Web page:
Through the years, I've seen many frustrated wives like Sarah in my office--women who, often at no small cost and courage, manage to drag their difficult, even psychologically abusive, husbands to therapy, only to have the therapist throw them under the bus for the sake of evenhandedness and neutrality. "Our previous therapist never once confronted David," Sarah complained to me in one session. "Over the course of a year, he built up enormous credit with my husband. The only problem was that he never spent one penny of it!"
The conventional wisdom of couples therapy aside, I don't believe that partners share 50-50 responsibility for all their issues with each other. Some couples issues are 70-30, some 90-10. One partner can have an untreated bipolar disorder or be an alcoholic rager, while the spouse's major "contribution" is simply being there. An RLT therapist has no problem saying something like, "OK, Mr. Jones, you're a nut. And Mrs. Jones, you're an even bigger nut. Here's why. . . ."
Not always, but often, a couple presents as one "latent" and one "blatant." There's one who's in an enabling position, albeit perhaps angrily so, and another who's more clearly and egregiously antirelational. If you're sitting with a couple and thinking to yourself, "Yeah, I couldn't be married to that person either!" you're thinking about the blatant partner. The truth is that, many times, one partner (the fed-up latent) drags into therapy the other partner (the often clueless blatant) because the blatant is relationally insufferable--either withdrawn and giving too little, or abrasive and taking liberties. There's a "dragger" and a "draggee." Most therapists, unwilling to take on the draggee, like David, leave the dragger, like Sarah, to swing in the wind.
While Sarah isn't an angel by any means, the bottom line is that David's lack of relational skill has pushed her to the brink of divorce. She's brought him to one last therapist in the desperate hope that I'll take on the job of teaching him how to be more relational. And I will. As a therapeutic coach who doesn't believe in neutrality in all cases and who does believe in the effectiveness of teaching people how to navigate a territory that many, especially men, find confusing and often terrifying, I think it's important for me to fulfill Sarah's expectation.
"David," I begin. "You're such a good guy." He nods. "You so don't mean any harm."
"I know," I assure him. "But this story with the school, it's like the skis."
"Oh." He turns a shade paler. "The skis." In a previous session, Sarah had recounted an incident in which she and their four kids, exhausted from a day of skiing, had laid all their skis on top of the car and then had stood aghast as David had driven off without them, with their equipment clattering to the ground. "I was listening to NPR," he'd explained. "You know the show, Wait, Wait, Don't Tell Me?" Recalling the ski incident now, David seems sheepish. "You mean I can be an absent-minded professor?" he tries.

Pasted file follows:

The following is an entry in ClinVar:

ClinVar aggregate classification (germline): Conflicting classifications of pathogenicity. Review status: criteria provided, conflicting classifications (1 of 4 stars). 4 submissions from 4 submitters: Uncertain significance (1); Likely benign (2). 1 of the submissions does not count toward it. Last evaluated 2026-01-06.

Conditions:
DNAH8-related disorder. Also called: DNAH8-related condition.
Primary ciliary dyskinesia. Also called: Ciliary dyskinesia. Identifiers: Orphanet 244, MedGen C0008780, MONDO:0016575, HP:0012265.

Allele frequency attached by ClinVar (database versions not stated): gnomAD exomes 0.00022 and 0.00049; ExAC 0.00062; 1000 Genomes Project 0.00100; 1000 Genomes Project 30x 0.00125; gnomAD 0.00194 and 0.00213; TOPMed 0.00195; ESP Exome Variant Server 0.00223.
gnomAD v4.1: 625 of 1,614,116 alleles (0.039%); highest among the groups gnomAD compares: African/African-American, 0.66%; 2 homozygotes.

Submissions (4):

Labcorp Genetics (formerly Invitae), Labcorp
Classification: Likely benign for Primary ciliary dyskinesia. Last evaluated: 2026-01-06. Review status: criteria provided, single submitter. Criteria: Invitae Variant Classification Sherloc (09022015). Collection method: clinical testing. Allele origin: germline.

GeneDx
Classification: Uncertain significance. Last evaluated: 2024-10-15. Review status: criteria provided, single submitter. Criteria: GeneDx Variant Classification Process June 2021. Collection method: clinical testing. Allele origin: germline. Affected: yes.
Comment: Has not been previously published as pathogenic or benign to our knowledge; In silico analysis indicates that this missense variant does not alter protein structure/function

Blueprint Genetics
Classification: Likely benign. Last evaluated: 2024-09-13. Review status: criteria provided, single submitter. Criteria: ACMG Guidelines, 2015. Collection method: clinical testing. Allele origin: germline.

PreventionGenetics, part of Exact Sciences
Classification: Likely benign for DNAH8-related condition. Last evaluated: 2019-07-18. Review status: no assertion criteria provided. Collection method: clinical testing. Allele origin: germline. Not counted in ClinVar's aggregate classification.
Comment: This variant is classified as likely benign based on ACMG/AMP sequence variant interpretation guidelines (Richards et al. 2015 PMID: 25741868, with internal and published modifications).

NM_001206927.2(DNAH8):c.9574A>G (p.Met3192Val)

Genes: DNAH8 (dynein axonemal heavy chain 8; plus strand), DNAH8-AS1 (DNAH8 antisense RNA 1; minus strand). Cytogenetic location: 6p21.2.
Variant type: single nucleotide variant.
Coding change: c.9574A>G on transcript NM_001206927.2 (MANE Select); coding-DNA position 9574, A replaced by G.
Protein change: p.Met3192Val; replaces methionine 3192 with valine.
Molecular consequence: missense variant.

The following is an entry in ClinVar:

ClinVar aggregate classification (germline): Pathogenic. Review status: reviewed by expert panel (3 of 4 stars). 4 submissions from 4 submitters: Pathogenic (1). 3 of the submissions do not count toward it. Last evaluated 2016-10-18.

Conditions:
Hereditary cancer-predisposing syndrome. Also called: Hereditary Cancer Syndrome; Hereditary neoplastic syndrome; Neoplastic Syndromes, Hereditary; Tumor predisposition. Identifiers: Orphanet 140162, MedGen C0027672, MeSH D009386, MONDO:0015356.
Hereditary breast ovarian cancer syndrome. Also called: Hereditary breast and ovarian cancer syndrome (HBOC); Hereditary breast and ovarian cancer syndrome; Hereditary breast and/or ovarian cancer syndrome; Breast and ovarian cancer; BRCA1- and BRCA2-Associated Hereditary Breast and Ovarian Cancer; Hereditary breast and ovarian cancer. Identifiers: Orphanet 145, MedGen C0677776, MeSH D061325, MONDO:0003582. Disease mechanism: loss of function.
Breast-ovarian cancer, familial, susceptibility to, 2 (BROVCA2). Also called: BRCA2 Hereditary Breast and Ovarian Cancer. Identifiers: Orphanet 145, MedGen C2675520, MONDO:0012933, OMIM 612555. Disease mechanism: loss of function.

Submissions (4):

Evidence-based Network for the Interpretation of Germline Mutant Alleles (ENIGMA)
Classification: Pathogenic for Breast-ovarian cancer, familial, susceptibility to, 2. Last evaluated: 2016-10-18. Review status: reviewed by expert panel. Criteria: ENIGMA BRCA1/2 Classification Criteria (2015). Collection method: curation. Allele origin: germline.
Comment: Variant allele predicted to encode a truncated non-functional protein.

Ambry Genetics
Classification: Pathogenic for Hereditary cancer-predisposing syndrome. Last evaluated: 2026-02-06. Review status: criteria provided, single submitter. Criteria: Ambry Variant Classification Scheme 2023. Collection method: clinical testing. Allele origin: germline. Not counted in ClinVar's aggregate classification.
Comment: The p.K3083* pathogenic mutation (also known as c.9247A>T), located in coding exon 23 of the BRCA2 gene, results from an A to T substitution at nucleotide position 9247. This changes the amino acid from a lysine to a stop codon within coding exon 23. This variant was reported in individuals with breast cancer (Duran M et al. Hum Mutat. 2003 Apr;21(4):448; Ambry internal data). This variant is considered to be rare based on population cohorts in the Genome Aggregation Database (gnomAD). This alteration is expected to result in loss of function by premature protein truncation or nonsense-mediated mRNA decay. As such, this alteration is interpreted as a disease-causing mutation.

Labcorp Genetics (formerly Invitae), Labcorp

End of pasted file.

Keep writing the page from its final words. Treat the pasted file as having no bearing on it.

"That's one way to put it," I answer.
"Head in the clouds?" This from a razor-sharp businessman.
"How would you put it?" he asks.
"My diagnosis?" I hold up my hand, as if reading from a marquee. "I'd say, 'David Sharpe, terminally obtuse.'"
"Ouch," he says.
"I'm sorry," I tell him. He looks at his wife, who's still crying. He seems equal parts abashed and annoyed. "Maybe I'm the one who should be sorry," he says half-heartedly, clearly unconvinced.
"Maybe so," I reply.
Calling David obtuse was just the start of getting his attention. It began to offer him a picture of his behavior that's dramatically at odds with his preferred view of himself. But it was too broad a description to be really helpful. What was needed was much more precision. In therapeutic coaching, the more generic it is, the weaker your intervention; the more specific, the stronger.
David isn't, in fact, an absent-minded professor. That's minimizing. He can attend very well-when he wants to. Whether or not he listens, it turns out, has everything to do with whether or not he likes what he hears. If Sarah had said she didn't want to go to the dinner, he admits, he'd have gotten that loud and clear the first time. But because her wishes contradicted his own, he somehow mysteriously tuned out. David, we come to agree, has a kind of selective listening, or in our preferred terminology, selective obtuseness. "I can't say I agree with all this," he tells me. "But I can see how you might see it this way."
"From you, David," I tell him, "that's a ticker tape parade down Fifth Avenue."
"I wouldn't go overboard," he replies.